Don Manuel's grave in St. Michael's Cemetery
San Vincente, de la Barquera,
Santander Province, Spain
|Died||March 8, 1838|
|Occupation||soldier, Indian agent, cattle rancher, Justice of the Peace, Quartermaster General|
|Spouse||Marie Louise Bonifay|
|Parents||Joseph Gonzalez and Maria Delle Vallee|
|Children||Celestino Gonzalez Colonel|
Don Manuel Gonzalez was born in 1767 in San Vincente, de la Barquera, Santander Province, Spain. Born into landed gentry, Gonzalez ran away from home to serve on his uncle's ship. On December 17, 1784, he joined the army and was sent to the New World, landing in New Orleans. He was made Indian Agent in 1792 and was given the rank of Colonel and later Brigadier General in the Spanish Army. Don Manuel came to possess large tracts of land in Pensacola through honors granted by the Spanish Crown. After leaving the army, he was granted passage through the Choctaw and Creek nations and established residence in Pensacola, where he became a cattle rancher. He donated the land for Plaza Ferdinand VII to the city and opened a market there in 1816. When Florida was transferred to the United States in 1821, Gonzalez, a friend of General Andrew Jackson (and at whose house Jackson and his wife awaited the transfer), was appointed Justice of the Peace and made a Colonel in the American Army. The first Florida Legislature was held (and the first statutes enacted) at Don Manuel's home, Gonzalia (nicknamed the "Fifteen-Mile House"). He was made Quartermaster General for the Florida Militia on September 14, 1822.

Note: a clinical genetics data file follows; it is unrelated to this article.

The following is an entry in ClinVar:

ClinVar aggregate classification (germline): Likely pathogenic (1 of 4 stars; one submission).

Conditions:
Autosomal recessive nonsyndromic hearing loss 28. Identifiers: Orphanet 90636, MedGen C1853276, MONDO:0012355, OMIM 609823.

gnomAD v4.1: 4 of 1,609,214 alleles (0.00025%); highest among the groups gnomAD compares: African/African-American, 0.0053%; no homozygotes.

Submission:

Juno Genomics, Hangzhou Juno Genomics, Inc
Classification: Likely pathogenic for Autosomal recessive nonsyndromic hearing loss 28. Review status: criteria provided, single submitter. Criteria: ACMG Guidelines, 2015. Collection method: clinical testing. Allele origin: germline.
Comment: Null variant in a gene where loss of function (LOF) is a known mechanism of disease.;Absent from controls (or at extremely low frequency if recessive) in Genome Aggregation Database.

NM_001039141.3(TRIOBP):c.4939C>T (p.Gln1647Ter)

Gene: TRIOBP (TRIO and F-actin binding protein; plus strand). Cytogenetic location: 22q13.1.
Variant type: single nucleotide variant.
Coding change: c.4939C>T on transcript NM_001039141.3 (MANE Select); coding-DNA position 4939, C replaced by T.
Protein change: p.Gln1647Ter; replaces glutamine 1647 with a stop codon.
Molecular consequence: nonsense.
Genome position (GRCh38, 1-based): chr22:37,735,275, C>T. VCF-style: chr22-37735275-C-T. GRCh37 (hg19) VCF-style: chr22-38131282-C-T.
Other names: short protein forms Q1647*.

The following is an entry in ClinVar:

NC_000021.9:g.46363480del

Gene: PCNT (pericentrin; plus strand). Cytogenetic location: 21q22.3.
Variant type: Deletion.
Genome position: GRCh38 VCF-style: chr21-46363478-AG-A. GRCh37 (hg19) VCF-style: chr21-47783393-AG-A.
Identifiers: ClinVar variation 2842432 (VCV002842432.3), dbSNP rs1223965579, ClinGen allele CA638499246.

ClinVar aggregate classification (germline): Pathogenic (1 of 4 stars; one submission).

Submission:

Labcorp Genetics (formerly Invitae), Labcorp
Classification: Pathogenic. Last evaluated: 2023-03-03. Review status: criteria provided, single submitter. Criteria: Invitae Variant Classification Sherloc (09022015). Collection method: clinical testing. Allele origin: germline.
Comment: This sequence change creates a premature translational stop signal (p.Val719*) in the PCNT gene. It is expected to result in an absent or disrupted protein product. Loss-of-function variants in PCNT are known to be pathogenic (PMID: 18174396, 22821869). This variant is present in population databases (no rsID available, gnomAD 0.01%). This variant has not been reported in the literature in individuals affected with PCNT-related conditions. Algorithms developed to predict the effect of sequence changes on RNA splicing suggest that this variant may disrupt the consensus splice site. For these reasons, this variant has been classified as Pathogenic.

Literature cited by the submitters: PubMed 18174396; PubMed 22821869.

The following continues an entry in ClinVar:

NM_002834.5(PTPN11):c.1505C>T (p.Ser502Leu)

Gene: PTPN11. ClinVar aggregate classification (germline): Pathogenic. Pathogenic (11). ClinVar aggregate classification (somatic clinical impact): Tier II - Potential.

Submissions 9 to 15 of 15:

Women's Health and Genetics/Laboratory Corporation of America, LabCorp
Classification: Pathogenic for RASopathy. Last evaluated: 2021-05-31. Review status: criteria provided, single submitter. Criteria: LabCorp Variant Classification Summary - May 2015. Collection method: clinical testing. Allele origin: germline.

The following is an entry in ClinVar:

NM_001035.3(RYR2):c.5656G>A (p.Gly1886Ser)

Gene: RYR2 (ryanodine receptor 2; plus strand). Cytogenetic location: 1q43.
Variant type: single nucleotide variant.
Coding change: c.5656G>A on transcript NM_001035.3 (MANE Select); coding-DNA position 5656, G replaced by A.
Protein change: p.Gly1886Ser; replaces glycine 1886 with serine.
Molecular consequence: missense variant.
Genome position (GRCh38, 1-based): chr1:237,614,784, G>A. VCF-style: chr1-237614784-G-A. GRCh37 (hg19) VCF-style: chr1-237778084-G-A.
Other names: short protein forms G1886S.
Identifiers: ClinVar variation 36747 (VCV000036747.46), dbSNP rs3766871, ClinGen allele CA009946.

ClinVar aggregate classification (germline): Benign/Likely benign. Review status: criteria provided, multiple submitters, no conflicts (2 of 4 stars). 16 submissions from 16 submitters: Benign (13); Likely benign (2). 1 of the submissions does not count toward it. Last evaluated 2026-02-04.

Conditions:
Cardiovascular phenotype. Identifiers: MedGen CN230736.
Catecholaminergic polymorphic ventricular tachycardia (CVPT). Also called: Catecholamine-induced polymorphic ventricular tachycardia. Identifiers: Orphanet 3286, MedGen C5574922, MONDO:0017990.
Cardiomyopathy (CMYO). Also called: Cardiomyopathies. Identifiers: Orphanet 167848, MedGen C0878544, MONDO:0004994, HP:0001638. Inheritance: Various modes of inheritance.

Gonzalez died in his home on March 8, 1838. His burial was marked by the closing of many businesses and was described by the Pensacola Gazette as well-attended, including the uniformed officers of the French corvette La Brillante.